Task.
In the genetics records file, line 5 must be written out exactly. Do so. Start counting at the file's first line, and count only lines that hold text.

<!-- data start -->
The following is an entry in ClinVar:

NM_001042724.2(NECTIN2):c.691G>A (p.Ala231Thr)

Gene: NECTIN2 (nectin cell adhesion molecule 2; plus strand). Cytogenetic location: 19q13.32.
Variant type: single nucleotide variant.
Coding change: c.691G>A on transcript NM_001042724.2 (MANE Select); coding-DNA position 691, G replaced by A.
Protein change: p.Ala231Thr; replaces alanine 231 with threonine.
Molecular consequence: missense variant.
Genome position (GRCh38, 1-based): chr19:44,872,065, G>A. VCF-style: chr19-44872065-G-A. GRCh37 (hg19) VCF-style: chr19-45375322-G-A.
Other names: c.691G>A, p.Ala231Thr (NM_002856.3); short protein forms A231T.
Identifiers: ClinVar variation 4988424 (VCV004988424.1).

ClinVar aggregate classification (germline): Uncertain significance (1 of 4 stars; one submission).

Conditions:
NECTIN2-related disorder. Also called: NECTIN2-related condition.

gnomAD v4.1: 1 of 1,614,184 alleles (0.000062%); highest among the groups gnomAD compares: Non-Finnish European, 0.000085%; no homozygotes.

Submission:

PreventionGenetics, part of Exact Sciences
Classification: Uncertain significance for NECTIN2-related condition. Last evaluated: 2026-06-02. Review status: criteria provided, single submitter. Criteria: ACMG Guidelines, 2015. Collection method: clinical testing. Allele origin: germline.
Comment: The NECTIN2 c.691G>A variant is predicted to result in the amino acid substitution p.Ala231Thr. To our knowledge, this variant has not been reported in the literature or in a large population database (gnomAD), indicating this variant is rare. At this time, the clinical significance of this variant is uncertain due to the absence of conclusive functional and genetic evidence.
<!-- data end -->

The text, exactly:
Coding change: c.691G>A on transcript NM_001042724.2 (MANE Select); coding-DNA position 691, G replaced by A.